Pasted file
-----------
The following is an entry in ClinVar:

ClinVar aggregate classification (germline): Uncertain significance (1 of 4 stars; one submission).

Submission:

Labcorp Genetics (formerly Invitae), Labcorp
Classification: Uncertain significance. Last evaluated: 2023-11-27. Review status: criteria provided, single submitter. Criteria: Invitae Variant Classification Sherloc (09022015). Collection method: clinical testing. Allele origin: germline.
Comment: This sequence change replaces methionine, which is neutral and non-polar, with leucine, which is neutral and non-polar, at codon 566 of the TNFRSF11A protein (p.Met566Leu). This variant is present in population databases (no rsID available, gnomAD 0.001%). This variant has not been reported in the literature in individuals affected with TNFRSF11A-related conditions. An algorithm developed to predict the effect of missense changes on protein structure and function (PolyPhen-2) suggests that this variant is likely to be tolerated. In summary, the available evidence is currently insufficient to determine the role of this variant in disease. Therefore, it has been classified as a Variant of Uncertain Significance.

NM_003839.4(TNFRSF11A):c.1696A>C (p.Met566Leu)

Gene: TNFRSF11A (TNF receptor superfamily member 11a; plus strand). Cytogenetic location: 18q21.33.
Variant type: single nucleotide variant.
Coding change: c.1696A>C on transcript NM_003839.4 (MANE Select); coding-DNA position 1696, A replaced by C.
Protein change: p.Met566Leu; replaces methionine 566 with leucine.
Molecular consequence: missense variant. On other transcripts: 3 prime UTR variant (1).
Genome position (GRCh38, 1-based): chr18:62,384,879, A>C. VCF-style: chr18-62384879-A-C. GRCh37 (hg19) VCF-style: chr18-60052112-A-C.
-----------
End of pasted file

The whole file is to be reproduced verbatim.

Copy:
The following is an entry in ClinVar:

ClinVar aggregate classification (germline): Uncertain significance (1 of 4 stars; one submission).

Submission:

Labcorp Genetics (formerly Invitae), Labcorp
Classification: Uncertain significance. Last evaluated: 2023-11-27. Review status: criteria provided, single submitter. Criteria: Invitae Variant Classification Sherloc (09022015). Collection method: clinical testing. Allele origin: germline.
Comment: This sequence change replaces methionine, which is neutral and non-polar, with leucine, which is neutral and non-polar, at codon 566 of the TNFRSF11A protein (p.Met566Leu). This variant is present in population databases (no rsID available, gnomAD 0.001%). This variant has not been reported in the literature in individuals affected with TNFRSF11A-related conditions. An algorithm developed to predict the effect of missense changes on protein structure and function (PolyPhen-2) suggests that this variant is likely to be tolerated. In summary, the available evidence is currently insufficient to determine the role of this variant in disease. Therefore, it has been classified as a Variant of Uncertain Significance.

NM_003839.4(TNFRSF11A):c.1696A>C (p.Met566Leu)

Gene: TNFRSF11A (TNF receptor superfamily member 11a; plus strand). Cytogenetic location: 18q21.33.
Variant type: single nucleotide variant.
Coding change: c.1696A>C on transcript NM_003839.4 (MANE Select); coding-DNA position 1696, A replaced by C.
Protein change: p.Met566Leu; replaces methionine 566 with leucine.
Molecular consequence: missense variant. On other transcripts: 3 prime UTR variant (1).
Genome position (GRCh38, 1-based): chr18:62,384,879, A>C. VCF-style: chr18-62384879-A-C. GRCh37 (hg19) VCF-style: chr18-60052112-A-C.